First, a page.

Posted on 16 Mar 2016 21:44
I'll start this post off with complete honesty: I never do this. I never "sift dry ingredients together." I consider it a waste of time and effort. My wife disagrees. She thinks that if a recipe tells you to sift together the flour, baking powder, salt, etc., you absolutely must do this.
What is the reason for sifting together dry ingredients? The usual reason given is to thoroughly mix together those ingredients. To be honest, the only time I sift flour is if a recipe calls for sifted flour rather than flour, sifted. Otherwise, I skip the sifting.
Sure, I'm not expert baker but the idea that mixing dry ingredients together thoroughly is so difficult that you must run the ingredients through a sieve seems a little extreme to me. But, that is not the only reason I defy this baking rule. The real reason is that I do not think it actually "thoroughly mixes" the dry ingredients at all.
How do we sift together dry ingredients like flour, baking powder, and salt? We place them in a sifter or a fine mesh sieve (strainer).
So, you would put your flour into the sifter. Then your baking powder and/or baking soda. Then your salt. Then you'd sift them into a bowl. How does the baking powder and salt become perfectly distributed into the flour while you sift? What is causing these dry ingredients to thoroughly intermingle? If your baking powder is on top of a pile of flour, what do you think will end up in the bowl first? A perfectly even layer of flour and baking powder? It makes no sense. The ingredients will be mixed together somewhat, but that is all.
If you want to thoroughly mix together ingredients, you have to actually mix them. It is not rocket surgery to mix together some flour and other dry ingredients in a bowl. A spoon or a whisk will do. You just…stir. Thoroughly. That is, if you don't plan to skip this step entirely, which I often do, say, when I'm making pancakes.
Do you need to sift together dry ingredients, then? If you are using a pre-measured amount of flour that is supposed to be measured and then sifted, then sifting together the dry ingredients will probably serve little purpose. The only reason to pre-sift flour, to me, is if a recipe is developed using measured amounts of sifted flour. This is because if you don't sift the flour in these recipes before you measure it, you'll end up with the wrong amount of flour. Keep in mind that this post is not actually considering how to correctly measure out flour, or how it is more accurate to weigh it, and all of that.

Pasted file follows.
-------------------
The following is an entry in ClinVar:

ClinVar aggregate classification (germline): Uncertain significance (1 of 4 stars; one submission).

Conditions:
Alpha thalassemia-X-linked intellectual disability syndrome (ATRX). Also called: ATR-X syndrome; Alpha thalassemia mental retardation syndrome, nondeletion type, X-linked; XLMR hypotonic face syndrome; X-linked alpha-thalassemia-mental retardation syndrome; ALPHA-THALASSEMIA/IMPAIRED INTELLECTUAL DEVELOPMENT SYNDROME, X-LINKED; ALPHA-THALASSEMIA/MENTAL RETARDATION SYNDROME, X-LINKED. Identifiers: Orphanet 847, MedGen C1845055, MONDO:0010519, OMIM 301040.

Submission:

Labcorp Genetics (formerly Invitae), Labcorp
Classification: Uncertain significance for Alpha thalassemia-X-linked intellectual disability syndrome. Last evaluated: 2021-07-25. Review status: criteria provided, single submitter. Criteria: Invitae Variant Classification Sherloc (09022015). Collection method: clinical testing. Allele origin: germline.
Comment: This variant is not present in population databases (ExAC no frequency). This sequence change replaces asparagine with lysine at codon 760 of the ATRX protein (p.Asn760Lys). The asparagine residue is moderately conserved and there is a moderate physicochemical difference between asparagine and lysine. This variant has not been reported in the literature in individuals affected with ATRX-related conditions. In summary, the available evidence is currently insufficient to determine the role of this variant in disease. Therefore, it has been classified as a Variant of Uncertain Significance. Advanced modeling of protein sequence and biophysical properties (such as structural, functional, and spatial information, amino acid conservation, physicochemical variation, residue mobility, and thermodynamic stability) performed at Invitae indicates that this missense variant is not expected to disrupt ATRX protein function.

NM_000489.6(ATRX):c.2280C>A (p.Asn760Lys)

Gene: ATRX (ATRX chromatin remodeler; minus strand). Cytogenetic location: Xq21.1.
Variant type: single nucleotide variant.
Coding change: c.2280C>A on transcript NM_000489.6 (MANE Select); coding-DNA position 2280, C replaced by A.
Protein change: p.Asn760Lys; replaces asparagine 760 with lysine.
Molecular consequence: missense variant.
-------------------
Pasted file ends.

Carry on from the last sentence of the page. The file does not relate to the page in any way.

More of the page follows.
But in a recipe that calls for sifting ingredients for no other reason but to mix them, you can safely skip this step. If you want to mix together dry ingredients, mix them together. Sifting and mixing are two different things.
However, there is a time when sifting may help. If you wanted to thoroughly mix together flour and lumpy confectioners sugar, for example, you may want to remove the clumps from the sugar by passing it through a sifter, as in the image above (in this case an old-fashioned crank shifter) would be the best way. Even then, there is probably no need to sift the flour and sugar together, should you need to mix the two. Granulated sugar may have some lumps as well. And brown sugar is often lumpy. Of course, if your brown sugar has turned into hard clumps, you need more than a sifter.